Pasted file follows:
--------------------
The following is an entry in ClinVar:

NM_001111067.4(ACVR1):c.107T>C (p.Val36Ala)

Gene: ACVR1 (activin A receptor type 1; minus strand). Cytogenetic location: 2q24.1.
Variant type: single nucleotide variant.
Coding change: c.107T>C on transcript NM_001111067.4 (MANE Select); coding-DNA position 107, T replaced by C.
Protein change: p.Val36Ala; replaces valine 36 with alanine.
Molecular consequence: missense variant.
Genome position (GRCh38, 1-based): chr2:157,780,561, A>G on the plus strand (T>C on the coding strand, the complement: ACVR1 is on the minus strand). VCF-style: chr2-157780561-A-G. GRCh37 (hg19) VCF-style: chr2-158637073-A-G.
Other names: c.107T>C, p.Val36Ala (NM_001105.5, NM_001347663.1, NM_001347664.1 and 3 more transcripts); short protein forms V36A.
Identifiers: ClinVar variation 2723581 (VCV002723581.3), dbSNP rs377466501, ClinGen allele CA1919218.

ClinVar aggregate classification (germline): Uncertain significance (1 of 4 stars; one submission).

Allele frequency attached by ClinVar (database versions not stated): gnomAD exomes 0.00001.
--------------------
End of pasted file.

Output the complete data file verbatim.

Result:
The following is an entry in ClinVar:

NM_001111067.4(ACVR1):c.107T>C (p.Val36Ala)

Gene: ACVR1 (activin A receptor type 1; minus strand). Cytogenetic location: 2q24.1.
Variant type: single nucleotide variant.
Coding change: c.107T>C on transcript NM_001111067.4 (MANE Select); coding-DNA position 107, T replaced by C.
Protein change: p.Val36Ala; replaces valine 36 with alanine.
Molecular consequence: missense variant.
Genome position (GRCh38, 1-based): chr2:157,780,561, A>G on the plus strand (T>C on the coding strand, the complement: ACVR1 is on the minus strand). VCF-style: chr2-157780561-A-G. GRCh37 (hg19) VCF-style: chr2-158637073-A-G.
Other names: c.107T>C, p.Val36Ala (NM_001105.5, NM_001347663.1, NM_001347664.1 and 3 more transcripts); short protein forms V36A.
Identifiers: ClinVar variation 2723581 (VCV002723581.3), dbSNP rs377466501, ClinGen allele CA1919218.

ClinVar aggregate classification (germline): Uncertain significance (1 of 4 stars; one submission).

Allele frequency attached by ClinVar (database versions not stated): gnomAD exomes 0.00001.